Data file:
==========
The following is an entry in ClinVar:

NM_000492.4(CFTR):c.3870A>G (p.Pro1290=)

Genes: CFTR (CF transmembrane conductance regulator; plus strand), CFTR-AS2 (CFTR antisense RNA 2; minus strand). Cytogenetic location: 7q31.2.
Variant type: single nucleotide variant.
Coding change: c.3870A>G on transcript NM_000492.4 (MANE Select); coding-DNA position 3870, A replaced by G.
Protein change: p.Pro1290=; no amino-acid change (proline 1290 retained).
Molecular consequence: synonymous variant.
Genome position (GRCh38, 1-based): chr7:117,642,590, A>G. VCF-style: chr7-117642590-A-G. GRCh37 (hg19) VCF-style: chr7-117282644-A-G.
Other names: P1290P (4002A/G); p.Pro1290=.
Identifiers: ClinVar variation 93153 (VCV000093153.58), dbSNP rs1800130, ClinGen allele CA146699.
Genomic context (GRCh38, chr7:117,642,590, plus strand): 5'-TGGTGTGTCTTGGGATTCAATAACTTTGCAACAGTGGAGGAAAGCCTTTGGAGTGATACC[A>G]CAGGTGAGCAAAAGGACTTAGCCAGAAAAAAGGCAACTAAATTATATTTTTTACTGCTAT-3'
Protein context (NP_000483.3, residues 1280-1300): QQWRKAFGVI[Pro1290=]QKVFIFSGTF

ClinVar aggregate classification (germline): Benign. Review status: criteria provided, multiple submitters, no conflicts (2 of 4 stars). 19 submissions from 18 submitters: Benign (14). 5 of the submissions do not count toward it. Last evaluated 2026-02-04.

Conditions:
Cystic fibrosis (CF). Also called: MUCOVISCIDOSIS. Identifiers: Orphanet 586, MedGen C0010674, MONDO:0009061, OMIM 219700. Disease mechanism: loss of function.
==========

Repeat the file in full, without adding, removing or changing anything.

The following is an entry in ClinVar:

NM_000492.4(CFTR):c.3870A>G (p.Pro1290=)

Genes: CFTR (CF transmembrane conductance regulator; plus strand), CFTR-AS2 (CFTR antisense RNA 2; minus strand). Cytogenetic location: 7q31.2.
Variant type: single nucleotide variant.
Coding change: c.3870A>G on transcript NM_000492.4 (MANE Select); coding-DNA position 3870, A replaced by G.
Protein change: p.Pro1290=; no amino-acid change (proline 1290 retained).
Molecular consequence: synonymous variant.
Genome position (GRCh38, 1-based): chr7:117,642,590, A>G. VCF-style: chr7-117642590-A-G. GRCh37 (hg19) VCF-style: chr7-117282644-A-G.
Other names: P1290P (4002A/G); p.Pro1290=.
Identifiers: ClinVar variation 93153 (VCV000093153.58), dbSNP rs1800130, ClinGen allele CA146699.
Genomic context (GRCh38, chr7:117,642,590, plus strand): 5'-TGGTGTGTCTTGGGATTCAATAACTTTGCAACAGTGGAGGAAAGCCTTTGGAGTGATACC[A>G]CAGGTGAGCAAAAGGACTTAGCCAGAAAAAAGGCAACTAAATTATATTTTTTACTGCTAT-3'
Protein context (NP_000483.3, residues 1280-1300): QQWRKAFGVI[Pro1290=]QKVFIFSGTF

ClinVar aggregate classification (germline): Benign. Review status: criteria provided, multiple submitters, no conflicts (2 of 4 stars). 19 submissions from 18 submitters: Benign (14). 5 of the submissions do not count toward it. Last evaluated 2026-02-04.

Conditions:
Cystic fibrosis (CF). Also called: MUCOVISCIDOSIS. Identifiers: Orphanet 586, MedGen C0010674, MONDO:0009061, OMIM 219700. Disease mechanism: loss of function.